Colorectal cancer (CRC) has predominantly been considered a genetic disease, characterized by sequential accumulation of genetic alterations. Growing evidence indicates that epigenetic alterations add an additional layer of complexity to the pathogenesis of CRC, and characterize a subgroup of colorectal cancers with a distinct etiology and prognosis. Epigenetic dysregulation in colorectal cancer is organized at multiple levels, involving DNA methylation, histone modifications, nucleosomal occupancy and remodeling, chromatin looping, and noncoding RNAs. Interactions between these processes and complex associations with genetic alterations have recently been unraveled. It appears that CRC epigenetics will be the paradigm for multistep carcinogenesis, as CRC genetics has been for the past three decades. This review integrates recent data on epigenetic regulation of gene expression in CRC and describes how the understanding of these processes will alter the management of CRC.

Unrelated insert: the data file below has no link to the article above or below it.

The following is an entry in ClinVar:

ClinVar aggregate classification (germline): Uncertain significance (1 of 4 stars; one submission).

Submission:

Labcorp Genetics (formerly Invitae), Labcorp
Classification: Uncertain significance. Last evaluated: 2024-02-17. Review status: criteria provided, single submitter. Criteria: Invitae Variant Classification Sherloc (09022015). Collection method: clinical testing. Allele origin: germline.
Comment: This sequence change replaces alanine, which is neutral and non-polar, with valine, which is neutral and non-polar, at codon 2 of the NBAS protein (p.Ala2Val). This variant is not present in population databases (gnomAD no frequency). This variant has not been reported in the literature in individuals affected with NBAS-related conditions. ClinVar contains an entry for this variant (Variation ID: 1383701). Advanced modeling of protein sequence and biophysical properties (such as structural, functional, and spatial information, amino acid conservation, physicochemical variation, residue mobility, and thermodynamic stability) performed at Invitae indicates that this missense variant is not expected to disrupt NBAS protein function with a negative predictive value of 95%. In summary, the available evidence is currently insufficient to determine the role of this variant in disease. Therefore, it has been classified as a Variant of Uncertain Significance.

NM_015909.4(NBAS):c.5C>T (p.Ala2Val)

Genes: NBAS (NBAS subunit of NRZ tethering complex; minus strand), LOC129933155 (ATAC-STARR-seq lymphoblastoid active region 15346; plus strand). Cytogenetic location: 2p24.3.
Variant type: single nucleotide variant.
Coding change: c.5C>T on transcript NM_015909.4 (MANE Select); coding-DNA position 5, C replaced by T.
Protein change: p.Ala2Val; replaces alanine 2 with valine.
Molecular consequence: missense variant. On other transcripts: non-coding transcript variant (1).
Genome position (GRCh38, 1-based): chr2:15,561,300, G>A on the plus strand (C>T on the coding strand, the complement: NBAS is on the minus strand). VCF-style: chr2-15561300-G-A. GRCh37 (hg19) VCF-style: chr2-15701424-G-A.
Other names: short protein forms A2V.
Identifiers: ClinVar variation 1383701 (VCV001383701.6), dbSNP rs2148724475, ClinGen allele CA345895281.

ASJC Scopus subject areas
- Cancer Research